Gupta: Correct, because it’s about you as a unique user. That introduces a lot of challenges. The vision is to enable a mobile lifestyle — leveraging the growth of smartphone users. The growth of smartphone adoption, even this year, is about 30%. The mobile industry as a whole is about 6% from a device perspective. The entire market is growing but smartphones are outpacing overall growth.

Knowledge at Wharton: You mentioned in your opening statement that there’s a market for value-added services. Let’s use me as an example. I like to read The New York Times everyday…. I usually browse the paper on my iPhone, or if I am on my laptop and I want a break from what I’m doing, I’ll go to its home page…. I see lots of advertisements in The New York Times … but I have never once purchased any product [because of one of those advertisements] or clicked through any advertisement. How is a company like The New York Times going to benefit from my consumption of its product without ever paying for it?Right now, all my money is going to Comcast or AT&T. Where are the value added services?

Gupta: Good example. Let’s first put aside the thinking that value will come through clicking on ads. Online, 94% of all ads are clicked on by 6% of the people. That’s why you and I will look at each other and ask, “Have you ever clicked on an ad online?” We’re both going to say “no” because we are among the 94% of people who never click on an ad. That’s why online advertising is not growing as fast as content and consumption.

Back to your example. The way you will see products like The New York Times on a device evolve is based on access to premium content — and the key word is “premium” — where the user is willing to pay. If you look at other markets, “micro payments” [for pay-per-view web pages] have been successful. There’s a huge future for micro payments on mobile but it is not easy to do [on a PC] from an infrastructure perspective. You’re not going to enter your credit card on 16 different sites on your laptop. The infrastructure is starting to develop but it will take a long time to get there. On mobile, however, because you get a carrier bill from AT&T every month, you already have a billing relationship. You’ve got iTunes, which has your credit card. There are a number of hooks [to attract] consumers who are already there, which will make it easier [to get] them to adopt [mobile micro payments].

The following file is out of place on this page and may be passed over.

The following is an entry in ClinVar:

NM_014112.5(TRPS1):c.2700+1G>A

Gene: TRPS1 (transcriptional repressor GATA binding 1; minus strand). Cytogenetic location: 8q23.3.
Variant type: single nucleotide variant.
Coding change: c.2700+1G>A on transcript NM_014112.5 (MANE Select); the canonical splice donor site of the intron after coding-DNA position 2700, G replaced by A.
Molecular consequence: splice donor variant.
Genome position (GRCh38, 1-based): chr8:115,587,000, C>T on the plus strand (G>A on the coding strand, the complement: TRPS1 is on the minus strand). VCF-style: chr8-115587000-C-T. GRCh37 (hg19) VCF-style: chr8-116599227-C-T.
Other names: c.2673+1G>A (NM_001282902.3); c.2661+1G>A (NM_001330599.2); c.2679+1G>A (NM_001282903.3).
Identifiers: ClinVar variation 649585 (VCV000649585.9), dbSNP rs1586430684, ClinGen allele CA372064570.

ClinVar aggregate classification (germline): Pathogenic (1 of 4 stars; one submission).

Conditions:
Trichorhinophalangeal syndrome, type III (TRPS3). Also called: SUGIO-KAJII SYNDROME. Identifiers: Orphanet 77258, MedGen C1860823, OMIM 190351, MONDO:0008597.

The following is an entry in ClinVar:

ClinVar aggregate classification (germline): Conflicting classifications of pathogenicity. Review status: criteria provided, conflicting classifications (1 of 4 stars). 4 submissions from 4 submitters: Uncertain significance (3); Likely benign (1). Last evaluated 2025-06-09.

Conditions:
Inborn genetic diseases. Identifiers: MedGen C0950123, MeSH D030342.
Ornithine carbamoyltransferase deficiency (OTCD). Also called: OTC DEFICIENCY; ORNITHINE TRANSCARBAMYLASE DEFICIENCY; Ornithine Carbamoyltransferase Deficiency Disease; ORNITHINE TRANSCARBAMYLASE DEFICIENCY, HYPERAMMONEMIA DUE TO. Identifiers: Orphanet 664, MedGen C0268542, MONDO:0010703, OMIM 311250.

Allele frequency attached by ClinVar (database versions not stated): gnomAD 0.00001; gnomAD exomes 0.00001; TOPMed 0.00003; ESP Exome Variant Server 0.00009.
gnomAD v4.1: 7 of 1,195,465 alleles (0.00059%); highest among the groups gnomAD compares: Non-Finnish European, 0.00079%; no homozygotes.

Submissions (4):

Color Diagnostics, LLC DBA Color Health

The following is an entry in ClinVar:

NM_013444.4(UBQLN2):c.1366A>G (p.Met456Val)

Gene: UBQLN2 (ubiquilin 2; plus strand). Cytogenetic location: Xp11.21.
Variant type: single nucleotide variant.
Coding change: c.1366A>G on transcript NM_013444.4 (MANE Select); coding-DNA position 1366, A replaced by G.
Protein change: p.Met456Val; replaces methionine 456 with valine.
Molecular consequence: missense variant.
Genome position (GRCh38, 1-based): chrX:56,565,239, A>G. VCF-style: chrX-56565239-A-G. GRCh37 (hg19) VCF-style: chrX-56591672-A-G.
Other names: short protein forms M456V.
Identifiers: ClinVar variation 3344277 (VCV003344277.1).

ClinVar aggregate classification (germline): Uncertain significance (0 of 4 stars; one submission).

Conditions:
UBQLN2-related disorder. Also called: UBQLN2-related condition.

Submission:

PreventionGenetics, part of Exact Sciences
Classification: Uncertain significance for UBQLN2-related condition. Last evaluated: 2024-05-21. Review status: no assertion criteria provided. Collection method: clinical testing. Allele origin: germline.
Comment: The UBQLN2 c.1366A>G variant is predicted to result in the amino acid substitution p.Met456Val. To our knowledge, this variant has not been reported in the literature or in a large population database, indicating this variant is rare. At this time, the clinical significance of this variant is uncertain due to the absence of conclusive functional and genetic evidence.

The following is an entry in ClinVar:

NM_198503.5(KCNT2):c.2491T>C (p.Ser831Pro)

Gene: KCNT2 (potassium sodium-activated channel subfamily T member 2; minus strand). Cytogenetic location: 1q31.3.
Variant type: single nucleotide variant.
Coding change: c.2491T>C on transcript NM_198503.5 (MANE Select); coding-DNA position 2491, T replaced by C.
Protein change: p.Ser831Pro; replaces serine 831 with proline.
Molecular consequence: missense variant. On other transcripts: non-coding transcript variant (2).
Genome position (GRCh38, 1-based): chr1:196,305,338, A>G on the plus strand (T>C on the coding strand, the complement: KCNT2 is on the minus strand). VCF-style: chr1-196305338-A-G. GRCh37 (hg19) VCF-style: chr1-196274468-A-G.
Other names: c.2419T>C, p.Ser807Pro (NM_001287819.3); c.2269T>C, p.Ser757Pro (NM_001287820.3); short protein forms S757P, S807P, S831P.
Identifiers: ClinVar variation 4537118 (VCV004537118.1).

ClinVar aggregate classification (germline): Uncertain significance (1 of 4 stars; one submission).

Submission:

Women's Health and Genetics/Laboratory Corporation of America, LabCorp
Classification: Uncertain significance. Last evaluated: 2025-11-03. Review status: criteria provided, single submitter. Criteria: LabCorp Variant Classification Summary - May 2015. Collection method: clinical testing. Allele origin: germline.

Knowledge at Wharton: If we talk about consumption of The New York Times through my mobile device, whether it’s an iPhone or Blackberry, what are some premium features I would be willing to offer a micro payment for? A few years ago, The New York Times charged consumers for some of its premium content. If I wanted to read Thomas Friedman’s op-eds, I would have to pay. It actually reversed the decision because it didn’t have enough people paying. What premium features are there that will allow mobile customers to take a leap of faith and make micro payments?

Gupta: There are a number of examples. I’ll start listing some of them.

Video is at the top of the list. You can break video down into a few categories. For instance, take the sports vertical and the ability to look at live video, whether it is the Olympic Games or an alert saying the pitcher for the Cubs has gone eight innings without a hit so “tune in now” on your iPhone. Many consumers are probably going to pay. From a sports perspective, the ability to have live video is key. Or, let’s say a goal is scored in a soccer game and a video [of the goal] is then sent to my phone — the timeliness provides a value that the user would pay for.